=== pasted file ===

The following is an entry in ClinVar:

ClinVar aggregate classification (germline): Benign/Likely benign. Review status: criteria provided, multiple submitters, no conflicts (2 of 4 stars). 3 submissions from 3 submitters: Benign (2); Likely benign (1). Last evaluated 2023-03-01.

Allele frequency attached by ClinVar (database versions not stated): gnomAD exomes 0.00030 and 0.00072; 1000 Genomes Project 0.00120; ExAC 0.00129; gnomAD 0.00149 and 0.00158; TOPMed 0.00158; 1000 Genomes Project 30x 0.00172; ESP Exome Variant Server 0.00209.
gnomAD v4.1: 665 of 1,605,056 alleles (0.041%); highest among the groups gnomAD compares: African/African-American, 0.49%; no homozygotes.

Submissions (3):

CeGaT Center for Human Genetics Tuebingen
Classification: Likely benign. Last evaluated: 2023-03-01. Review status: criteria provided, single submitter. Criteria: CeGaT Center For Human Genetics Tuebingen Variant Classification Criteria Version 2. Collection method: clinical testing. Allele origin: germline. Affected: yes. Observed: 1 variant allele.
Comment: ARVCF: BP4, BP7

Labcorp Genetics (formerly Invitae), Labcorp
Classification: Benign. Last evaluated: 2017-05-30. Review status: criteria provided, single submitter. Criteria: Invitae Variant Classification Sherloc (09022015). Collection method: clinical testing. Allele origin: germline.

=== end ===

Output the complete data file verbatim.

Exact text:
The following is an entry in ClinVar:

ClinVar aggregate classification (germline): Benign/Likely benign. Review status: criteria provided, multiple submitters, no conflicts (2 of 4 stars). 3 submissions from 3 submitters: Benign (2); Likely benign (1). Last evaluated 2023-03-01.

Allele frequency attached by ClinVar (database versions not stated): gnomAD exomes 0.00030 and 0.00072; 1000 Genomes Project 0.00120; ExAC 0.00129; gnomAD 0.00149 and 0.00158; TOPMed 0.00158; 1000 Genomes Project 30x 0.00172; ESP Exome Variant Server 0.00209.
gnomAD v4.1: 665 of 1,605,056 alleles (0.041%); highest among the groups gnomAD compares: African/African-American, 0.49%; no homozygotes.

Submissions (3):

CeGaT Center for Human Genetics Tuebingen
Classification: Likely benign. Last evaluated: 2023-03-01. Review status: criteria provided, single submitter. Criteria: CeGaT Center For Human Genetics Tuebingen Variant Classification Criteria Version 2. Collection method: clinical testing. Allele origin: germline. Affected: yes. Observed: 1 variant allele.
Comment: ARVCF: BP4, BP7

Labcorp Genetics (formerly Invitae), Labcorp
Classification: Benign. Last evaluated: 2017-05-30. Review status: criteria provided, single submitter. Criteria: Invitae Variant Classification Sherloc (09022015). Collection method: clinical testing. Allele origin: germline.